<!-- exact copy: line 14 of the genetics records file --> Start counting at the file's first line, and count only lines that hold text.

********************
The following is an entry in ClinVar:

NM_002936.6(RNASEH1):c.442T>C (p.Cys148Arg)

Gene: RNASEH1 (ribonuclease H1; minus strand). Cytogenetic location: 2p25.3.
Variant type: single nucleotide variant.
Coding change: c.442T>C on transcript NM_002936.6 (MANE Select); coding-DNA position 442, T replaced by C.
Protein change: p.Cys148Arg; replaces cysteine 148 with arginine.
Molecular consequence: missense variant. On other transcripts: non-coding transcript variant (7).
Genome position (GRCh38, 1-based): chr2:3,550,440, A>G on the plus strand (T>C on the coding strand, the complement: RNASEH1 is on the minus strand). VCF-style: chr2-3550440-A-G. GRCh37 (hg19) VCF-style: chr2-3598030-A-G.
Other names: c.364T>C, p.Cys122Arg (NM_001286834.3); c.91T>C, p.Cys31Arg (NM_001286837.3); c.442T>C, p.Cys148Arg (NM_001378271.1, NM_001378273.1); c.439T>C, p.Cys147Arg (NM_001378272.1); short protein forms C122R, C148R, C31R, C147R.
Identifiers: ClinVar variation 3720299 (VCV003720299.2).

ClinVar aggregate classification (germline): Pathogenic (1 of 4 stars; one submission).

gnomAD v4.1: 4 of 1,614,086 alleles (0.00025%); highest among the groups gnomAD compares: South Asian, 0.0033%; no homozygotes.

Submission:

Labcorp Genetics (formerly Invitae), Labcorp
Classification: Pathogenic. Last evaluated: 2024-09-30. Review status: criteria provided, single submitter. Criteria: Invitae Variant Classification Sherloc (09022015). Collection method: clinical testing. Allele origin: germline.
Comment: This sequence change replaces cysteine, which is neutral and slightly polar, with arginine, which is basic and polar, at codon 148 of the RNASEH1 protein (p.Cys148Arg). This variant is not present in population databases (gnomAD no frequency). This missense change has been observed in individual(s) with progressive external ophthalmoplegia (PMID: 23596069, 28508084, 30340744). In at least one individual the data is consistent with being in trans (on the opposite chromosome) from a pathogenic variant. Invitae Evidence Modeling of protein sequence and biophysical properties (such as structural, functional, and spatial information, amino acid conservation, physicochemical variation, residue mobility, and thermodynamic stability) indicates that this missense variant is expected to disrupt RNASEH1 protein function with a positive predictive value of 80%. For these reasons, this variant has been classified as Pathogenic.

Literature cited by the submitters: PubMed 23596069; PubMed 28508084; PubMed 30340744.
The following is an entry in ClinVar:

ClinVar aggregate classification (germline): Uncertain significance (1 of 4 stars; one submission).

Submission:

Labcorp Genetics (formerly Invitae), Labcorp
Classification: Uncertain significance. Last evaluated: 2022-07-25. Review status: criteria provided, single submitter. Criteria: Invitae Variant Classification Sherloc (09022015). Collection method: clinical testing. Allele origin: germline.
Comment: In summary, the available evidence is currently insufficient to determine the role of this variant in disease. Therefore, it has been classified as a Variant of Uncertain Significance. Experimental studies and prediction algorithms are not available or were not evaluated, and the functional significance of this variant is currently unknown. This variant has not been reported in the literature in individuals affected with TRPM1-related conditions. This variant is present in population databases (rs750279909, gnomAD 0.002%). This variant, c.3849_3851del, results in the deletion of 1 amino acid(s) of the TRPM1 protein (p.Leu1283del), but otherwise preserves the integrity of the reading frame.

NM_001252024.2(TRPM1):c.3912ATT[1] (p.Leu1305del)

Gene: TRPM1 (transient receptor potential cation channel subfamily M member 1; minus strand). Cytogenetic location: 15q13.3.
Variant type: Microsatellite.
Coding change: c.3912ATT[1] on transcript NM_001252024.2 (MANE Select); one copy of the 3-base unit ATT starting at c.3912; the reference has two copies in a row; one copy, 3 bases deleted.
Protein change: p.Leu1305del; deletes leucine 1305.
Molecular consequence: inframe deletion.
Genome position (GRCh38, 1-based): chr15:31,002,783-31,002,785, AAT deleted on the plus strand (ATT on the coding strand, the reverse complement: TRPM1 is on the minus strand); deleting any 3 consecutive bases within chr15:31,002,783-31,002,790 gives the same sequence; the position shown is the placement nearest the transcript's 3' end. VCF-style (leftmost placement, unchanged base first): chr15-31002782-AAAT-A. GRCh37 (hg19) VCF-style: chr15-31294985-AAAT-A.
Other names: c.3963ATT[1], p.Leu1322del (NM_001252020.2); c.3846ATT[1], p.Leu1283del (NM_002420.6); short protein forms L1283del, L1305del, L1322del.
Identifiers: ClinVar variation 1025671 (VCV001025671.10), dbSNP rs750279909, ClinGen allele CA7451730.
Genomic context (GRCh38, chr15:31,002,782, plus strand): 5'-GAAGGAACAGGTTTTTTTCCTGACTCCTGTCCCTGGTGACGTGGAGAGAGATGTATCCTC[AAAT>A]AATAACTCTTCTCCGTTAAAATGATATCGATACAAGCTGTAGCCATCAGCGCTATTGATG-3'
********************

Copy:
Labcorp Genetics (formerly Invitae), Labcorp